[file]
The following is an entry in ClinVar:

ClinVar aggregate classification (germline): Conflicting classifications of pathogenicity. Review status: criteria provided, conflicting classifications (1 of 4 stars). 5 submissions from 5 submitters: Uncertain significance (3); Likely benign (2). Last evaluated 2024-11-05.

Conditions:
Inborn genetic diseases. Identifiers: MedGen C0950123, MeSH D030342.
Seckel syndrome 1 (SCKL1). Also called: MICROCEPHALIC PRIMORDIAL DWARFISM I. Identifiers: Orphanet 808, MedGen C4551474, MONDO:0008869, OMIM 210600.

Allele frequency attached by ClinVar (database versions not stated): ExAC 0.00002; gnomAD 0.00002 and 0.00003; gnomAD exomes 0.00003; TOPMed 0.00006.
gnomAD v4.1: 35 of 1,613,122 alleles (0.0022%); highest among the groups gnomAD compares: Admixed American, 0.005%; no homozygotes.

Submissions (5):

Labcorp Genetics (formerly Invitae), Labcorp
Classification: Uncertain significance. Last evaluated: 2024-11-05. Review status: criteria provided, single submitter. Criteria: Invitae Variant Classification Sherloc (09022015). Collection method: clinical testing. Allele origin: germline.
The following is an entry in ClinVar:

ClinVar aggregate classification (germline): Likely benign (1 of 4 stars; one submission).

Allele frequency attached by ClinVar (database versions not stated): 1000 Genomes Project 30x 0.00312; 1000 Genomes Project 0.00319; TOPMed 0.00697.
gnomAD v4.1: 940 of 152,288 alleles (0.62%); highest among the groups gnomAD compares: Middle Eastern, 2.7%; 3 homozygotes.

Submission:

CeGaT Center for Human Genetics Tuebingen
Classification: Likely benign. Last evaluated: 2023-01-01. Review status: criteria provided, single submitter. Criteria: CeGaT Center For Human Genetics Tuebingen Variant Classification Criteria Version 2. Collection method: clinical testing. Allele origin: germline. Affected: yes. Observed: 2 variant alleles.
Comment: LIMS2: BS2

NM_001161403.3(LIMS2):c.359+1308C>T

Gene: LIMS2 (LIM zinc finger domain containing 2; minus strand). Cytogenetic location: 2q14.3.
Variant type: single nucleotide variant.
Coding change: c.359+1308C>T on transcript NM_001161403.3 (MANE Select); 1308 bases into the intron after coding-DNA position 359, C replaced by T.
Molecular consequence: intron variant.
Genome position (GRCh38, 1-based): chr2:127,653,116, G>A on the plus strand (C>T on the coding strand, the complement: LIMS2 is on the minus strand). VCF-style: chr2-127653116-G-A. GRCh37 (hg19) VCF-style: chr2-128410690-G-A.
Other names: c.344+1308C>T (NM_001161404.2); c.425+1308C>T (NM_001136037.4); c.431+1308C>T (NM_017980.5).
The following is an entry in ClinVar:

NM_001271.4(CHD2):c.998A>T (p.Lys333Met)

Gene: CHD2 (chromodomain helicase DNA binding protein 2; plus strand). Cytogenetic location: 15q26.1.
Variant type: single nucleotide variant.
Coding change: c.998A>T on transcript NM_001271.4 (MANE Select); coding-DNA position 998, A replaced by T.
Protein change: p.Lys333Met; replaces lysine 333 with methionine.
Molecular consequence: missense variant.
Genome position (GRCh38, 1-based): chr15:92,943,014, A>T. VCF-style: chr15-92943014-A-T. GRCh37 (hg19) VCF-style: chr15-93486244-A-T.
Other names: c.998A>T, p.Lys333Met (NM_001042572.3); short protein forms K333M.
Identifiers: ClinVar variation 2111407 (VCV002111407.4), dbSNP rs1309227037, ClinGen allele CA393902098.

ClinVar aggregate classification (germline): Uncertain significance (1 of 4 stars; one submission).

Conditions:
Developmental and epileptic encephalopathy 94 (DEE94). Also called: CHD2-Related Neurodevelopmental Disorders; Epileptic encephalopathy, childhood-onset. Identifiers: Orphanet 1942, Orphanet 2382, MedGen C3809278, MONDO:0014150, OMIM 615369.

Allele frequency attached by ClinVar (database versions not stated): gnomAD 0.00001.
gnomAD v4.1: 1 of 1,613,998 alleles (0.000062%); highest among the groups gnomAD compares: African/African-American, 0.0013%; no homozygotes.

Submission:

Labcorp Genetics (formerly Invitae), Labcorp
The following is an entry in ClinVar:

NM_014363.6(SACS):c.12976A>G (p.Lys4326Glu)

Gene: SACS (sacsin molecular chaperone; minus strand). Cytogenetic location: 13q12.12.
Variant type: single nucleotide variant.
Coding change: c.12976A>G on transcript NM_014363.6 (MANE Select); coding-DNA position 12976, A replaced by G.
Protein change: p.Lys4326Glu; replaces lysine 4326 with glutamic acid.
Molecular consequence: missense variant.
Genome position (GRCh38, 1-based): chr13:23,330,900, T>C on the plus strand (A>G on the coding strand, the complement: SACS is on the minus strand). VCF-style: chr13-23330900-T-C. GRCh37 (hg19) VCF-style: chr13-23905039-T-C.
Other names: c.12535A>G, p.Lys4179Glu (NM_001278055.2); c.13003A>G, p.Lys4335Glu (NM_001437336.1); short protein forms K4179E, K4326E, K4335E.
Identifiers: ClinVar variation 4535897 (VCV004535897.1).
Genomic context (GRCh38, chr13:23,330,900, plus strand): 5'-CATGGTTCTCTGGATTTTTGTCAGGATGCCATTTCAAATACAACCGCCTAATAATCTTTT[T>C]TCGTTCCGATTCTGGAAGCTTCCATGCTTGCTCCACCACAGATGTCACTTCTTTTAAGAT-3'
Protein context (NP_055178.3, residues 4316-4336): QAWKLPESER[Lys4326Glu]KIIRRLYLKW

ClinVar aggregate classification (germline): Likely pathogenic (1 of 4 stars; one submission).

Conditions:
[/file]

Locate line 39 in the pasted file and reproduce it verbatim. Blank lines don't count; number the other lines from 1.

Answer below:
Allele frequency attached by ClinVar (database versions not stated): gnomAD 0.00001.